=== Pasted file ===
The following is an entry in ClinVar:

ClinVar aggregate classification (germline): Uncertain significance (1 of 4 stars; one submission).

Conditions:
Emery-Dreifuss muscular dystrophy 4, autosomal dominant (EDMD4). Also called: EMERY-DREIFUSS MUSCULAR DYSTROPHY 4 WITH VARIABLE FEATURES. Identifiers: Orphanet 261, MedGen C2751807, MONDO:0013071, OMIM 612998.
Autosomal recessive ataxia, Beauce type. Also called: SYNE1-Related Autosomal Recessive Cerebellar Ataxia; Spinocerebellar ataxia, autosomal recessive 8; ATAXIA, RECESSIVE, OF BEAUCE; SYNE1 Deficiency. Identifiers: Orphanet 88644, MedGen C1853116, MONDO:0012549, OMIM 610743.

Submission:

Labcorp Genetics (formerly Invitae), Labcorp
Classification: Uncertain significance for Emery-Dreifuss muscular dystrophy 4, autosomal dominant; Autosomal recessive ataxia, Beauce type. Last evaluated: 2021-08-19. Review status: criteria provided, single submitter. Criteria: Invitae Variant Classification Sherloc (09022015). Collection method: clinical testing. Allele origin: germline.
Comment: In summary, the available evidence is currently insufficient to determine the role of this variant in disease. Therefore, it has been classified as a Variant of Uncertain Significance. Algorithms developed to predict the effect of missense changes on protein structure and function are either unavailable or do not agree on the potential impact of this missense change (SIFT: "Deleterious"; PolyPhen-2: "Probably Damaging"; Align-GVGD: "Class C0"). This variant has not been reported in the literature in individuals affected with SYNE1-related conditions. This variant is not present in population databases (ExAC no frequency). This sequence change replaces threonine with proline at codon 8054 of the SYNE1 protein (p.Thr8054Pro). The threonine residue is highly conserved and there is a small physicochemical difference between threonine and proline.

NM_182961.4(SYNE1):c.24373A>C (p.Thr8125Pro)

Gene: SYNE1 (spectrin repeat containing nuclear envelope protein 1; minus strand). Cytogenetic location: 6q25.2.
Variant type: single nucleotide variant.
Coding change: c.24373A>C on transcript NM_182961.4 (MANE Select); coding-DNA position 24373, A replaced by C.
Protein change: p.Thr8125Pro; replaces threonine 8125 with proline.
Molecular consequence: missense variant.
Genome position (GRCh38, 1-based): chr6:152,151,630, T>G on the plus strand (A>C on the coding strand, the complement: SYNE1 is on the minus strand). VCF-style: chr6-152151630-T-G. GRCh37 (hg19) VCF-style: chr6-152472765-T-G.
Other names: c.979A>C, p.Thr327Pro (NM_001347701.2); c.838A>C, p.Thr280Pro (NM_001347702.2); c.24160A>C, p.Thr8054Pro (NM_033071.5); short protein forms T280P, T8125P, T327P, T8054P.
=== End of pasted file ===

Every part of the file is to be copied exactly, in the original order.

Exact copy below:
The following is an entry in ClinVar:

ClinVar aggregate classification (germline): Uncertain significance (1 of 4 stars; one submission).

Conditions:
Emery-Dreifuss muscular dystrophy 4, autosomal dominant (EDMD4). Also called: EMERY-DREIFUSS MUSCULAR DYSTROPHY 4 WITH VARIABLE FEATURES. Identifiers: Orphanet 261, MedGen C2751807, MONDO:0013071, OMIM 612998.
Autosomal recessive ataxia, Beauce type. Also called: SYNE1-Related Autosomal Recessive Cerebellar Ataxia; Spinocerebellar ataxia, autosomal recessive 8; ATAXIA, RECESSIVE, OF BEAUCE; SYNE1 Deficiency. Identifiers: Orphanet 88644, MedGen C1853116, MONDO:0012549, OMIM 610743.

Submission:

Labcorp Genetics (formerly Invitae), Labcorp
Classification: Uncertain significance for Emery-Dreifuss muscular dystrophy 4, autosomal dominant; Autosomal recessive ataxia, Beauce type. Last evaluated: 2021-08-19. Review status: criteria provided, single submitter. Criteria: Invitae Variant Classification Sherloc (09022015). Collection method: clinical testing. Allele origin: germline.
Comment: In summary, the available evidence is currently insufficient to determine the role of this variant in disease. Therefore, it has been classified as a Variant of Uncertain Significance. Algorithms developed to predict the effect of missense changes on protein structure and function are either unavailable or do not agree on the potential impact of this missense change (SIFT: "Deleterious"; PolyPhen-2: "Probably Damaging"; Align-GVGD: "Class C0"). This variant has not been reported in the literature in individuals affected with SYNE1-related conditions. This variant is not present in population databases (ExAC no frequency). This sequence change replaces threonine with proline at codon 8054 of the SYNE1 protein (p.Thr8054Pro). The threonine residue is highly conserved and there is a small physicochemical difference between threonine and proline.

NM_182961.4(SYNE1):c.24373A>C (p.Thr8125Pro)

Gene: SYNE1 (spectrin repeat containing nuclear envelope protein 1; minus strand). Cytogenetic location: 6q25.2.
Variant type: single nucleotide variant.
Coding change: c.24373A>C on transcript NM_182961.4 (MANE Select); coding-DNA position 24373, A replaced by C.
Protein change: p.Thr8125Pro; replaces threonine 8125 with proline.
Molecular consequence: missense variant.
Genome position (GRCh38, 1-based): chr6:152,151,630, T>G on the plus strand (A>C on the coding strand, the complement: SYNE1 is on the minus strand). VCF-style: chr6-152151630-T-G. GRCh37 (hg19) VCF-style: chr6-152472765-T-G.
Other names: c.979A>C, p.Thr327Pro (NM_001347701.2); c.838A>C, p.Thr280Pro (NM_001347702.2); c.24160A>C, p.Thr8054Pro (NM_033071.5); short protein forms T280P, T8125P, T327P, T8054P.